Concept of Death, Hell and Afterlife in Hinduism
Yama, the Lord of Naraka, the Underworld
"Our soul never dies; only the physical body dies. We neither fear death nor look forward to it , but revere it as a most exalted experience. Life, death and the afterlife are part of our path to perfect oneness with God."
"For Hindus, death is nobly referred to as mahaaprasthaana, 'the great journey'. When the lessons of this life have been learned and karmas reach a point of intensity, the soul leaves the physical body, which then returns its elements to the earth. The awareness, will, memory and intelligence which we think of ourselves continue to exist in the soul body. Death is a most natural experience, not to be feared. It is a quick transition from the physical world to the astral plane..." Satguru S'ivaya Subramuniyaswami, p. 99.
Hell and Satan
"There is no external hell, nor is there a Satan. However, there are hellish states of mind and woeful births for those who think and act wrongfully--temporary tormenting conditions that lift the fiery forces within." Satguru S'ivaya Subramuniyaswami, p. 155.
Hinduism does not believe in an eternal hell. However, hellish states of mind and woeful births do exist temporarily for those who think and act wrongfully. They consist of fear, hate, jealousy, bigotry and anger, and are brought about by one's own thoughts, actions and deeds. But they are not eternal and can be changed by positive karma.
Satan does not exist nor does he tempt mankind. (There asuras, immature entities of deception and hurtfulness.) There is no eternal damnation; the way out of hellish situations can be altered by positive karma. Paraphrased from Dancing with S'iva, p. 155
Death and the mortal world
According to Hinduism the world in which we live is a mortal world (mrtyulokam), ruled by Death (Kala), who is a manifestation of Brahman himself. He is also personified as Time because in this world everyone has a rendezvous with Death and meets with it when their time comes. The ultimate cause of death is creation itself because everything that manifests in creation, including inanimate objects eventually has to come to an end. Therefore, Death is considered the lord of the mortal world. In Hindu tradition Death is also symbolized as Shiva, the destroyer. Jayaram V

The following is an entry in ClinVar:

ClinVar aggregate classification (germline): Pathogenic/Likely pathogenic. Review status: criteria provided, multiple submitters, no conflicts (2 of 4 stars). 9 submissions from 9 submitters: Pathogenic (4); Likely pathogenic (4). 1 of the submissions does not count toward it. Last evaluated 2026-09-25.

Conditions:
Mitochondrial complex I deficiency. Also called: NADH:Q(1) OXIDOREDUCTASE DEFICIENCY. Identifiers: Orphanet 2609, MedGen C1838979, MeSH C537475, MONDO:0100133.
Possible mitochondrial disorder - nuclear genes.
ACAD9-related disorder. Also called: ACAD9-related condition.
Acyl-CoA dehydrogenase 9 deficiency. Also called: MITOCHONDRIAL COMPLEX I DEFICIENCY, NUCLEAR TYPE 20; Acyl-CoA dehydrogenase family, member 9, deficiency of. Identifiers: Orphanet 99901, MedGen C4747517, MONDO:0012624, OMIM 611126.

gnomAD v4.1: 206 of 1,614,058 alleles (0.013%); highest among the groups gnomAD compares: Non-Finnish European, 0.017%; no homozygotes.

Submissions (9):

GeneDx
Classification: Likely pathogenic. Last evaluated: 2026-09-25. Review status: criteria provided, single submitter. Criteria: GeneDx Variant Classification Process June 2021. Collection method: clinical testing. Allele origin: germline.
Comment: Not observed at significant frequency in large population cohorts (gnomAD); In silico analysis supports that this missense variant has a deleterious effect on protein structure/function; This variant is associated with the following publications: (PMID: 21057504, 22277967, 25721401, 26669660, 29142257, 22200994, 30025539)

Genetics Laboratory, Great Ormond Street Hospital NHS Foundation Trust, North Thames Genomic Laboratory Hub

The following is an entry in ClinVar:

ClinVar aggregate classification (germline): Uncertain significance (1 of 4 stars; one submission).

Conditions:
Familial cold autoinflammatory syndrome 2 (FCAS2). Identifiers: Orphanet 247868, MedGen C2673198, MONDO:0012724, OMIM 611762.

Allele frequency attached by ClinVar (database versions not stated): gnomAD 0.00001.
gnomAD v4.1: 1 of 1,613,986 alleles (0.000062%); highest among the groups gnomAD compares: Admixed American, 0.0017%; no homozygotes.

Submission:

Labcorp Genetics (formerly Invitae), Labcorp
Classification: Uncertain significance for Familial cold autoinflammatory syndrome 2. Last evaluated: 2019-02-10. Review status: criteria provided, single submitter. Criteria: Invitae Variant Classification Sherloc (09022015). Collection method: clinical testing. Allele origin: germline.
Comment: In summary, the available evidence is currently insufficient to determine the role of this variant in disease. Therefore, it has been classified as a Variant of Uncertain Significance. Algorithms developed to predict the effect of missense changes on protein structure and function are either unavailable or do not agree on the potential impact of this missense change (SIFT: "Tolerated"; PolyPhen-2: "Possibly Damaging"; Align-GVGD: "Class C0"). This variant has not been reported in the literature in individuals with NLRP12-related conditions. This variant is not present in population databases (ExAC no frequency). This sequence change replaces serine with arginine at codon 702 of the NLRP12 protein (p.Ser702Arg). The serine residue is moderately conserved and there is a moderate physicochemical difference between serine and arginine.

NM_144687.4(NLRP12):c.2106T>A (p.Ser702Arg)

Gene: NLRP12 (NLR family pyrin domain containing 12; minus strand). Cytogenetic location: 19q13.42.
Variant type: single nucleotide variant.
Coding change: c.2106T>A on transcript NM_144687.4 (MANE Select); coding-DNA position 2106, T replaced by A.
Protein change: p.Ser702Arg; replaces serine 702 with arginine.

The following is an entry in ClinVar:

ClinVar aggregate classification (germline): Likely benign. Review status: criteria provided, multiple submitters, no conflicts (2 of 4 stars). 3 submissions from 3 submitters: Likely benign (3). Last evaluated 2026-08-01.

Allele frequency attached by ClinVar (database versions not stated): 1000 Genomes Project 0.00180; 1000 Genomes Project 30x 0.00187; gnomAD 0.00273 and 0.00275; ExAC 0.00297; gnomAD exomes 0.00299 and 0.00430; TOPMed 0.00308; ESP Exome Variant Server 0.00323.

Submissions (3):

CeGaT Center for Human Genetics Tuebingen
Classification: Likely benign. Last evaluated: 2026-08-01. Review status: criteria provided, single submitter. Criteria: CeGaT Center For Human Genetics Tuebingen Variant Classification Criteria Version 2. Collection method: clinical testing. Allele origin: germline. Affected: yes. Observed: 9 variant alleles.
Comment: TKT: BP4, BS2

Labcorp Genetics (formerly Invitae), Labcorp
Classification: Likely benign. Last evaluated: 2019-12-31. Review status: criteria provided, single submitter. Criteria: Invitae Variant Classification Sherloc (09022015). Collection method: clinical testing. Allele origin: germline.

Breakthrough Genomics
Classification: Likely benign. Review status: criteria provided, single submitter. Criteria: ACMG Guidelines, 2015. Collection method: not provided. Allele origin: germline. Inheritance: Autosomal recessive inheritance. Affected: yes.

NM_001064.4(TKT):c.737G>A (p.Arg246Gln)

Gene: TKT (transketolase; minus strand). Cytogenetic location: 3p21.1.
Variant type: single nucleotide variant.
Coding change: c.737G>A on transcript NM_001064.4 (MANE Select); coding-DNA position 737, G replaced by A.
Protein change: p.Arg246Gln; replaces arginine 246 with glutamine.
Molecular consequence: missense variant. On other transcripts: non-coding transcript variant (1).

What happens after death?
According to the Hinduism, upon death, a soul or Self proceeds along one of the three paths suggested in the Vedas. As death nears and a person begins to lose consciousness, the Self gathers up the breaths (pranas) and the deities (devatas) hidden in the organs of the body, and enters into the heart (hridayam). From there, through an opening in the heart, it travels upwards along the channel of up breath (udana) and reaches the head.
There through an aperture in the top head, it escapes into the air or the mid-region called antrariksham (interstellar space). Breaths and the deities who accompany the Self return to their spheres in the macrocosm. As the body is cremated in the final sacrifice of life (antima kriya), the elements in the body (bhutas) return to the elements in the world.
From here on karma (net result of past actions) catches up. Liberated souls, or those who have burned their karmas and latent impressions, travel along a path called the northern path (uttarayana) and enter into a timeless eternal zone in the sphere of the sun. From there they are led by divine beings to the highest, immortal heaven of Brahman, known variously as Vaikuntha, Parandhama or Kailasa.
Those who are not liberated, but lived virtuous and dutiful lives according to the laws of God, go by another path called the southern path (daksinayana) to the ancestral world located in the sphere of the moon, where they stay until their karmas are exhausted.
Then they fall down to the earth through rains and enter into plants, from plants into food, either as plant food or animal food, and through food into semen and then through semen into the wombs where they are reborn again according to their previous actions.
Now there is a third path, the path to the hell in the subterranean worlds (adhogati) reserved for those who indulge in serious sins and demonic actions. Upon exhausting their karmas they are born as worms, insects and other low life forms.
In Hinduism there is no particular Judgment Day. In fact, every day is a judgment day, where your actions are weighed and your karma keeps accumulating according to your deeds. - Jayaram V
Suggestions for Further Reading
- Hindu Gods - Lord Ganesha
- God and Self in Hinduism
- Goddesses of Hinduism, Their Symbolism and Significance
- Purusharthas in Hinduism
- The History, Antiquity and Chronology of Hinduism
- Ashrama Dharma in Hinduism
- Hinduism and Buddhism
- Death and Afterlife in Hinduism
- Hinduism and Divorce
- Hinduism and Adultery
- Hinduism, Food and Fasting
- The Future of Hinduism
- Good and Evil in Hinduism
- The Hindu Marriage, Past and Present
- What is Maya in Hinduism?
- The Origin and Definition of Hindu
- Hinduism and Polygamy
- Hinduism and polytheism
- Hinduism and Premarital Relationships
- God and Soul, Atma and Paramatma, in Hinduism
- About Suicides in Hinduism
- Religious Tolerance in Hinduism
- Violence and Abuse in Hinduism
- Traditional Status of Women in Hinduism
- Ashtanga Yoga of Patanjali
- About Hanuman or Anjaneya
- Hinduism and Same-sex Marriage
- Perspectives on What Karma Means
- Hinduism - The Role of Shakti in Creation
- Significance of Happiness in Hinduism
- Hindu God Lord Shiva (Siva) - the Destroyer
- The Role of Archakas, Temple Priests, in Hinduism
- Hinduism - Gods and Goddess in the Vedas
Translate the Page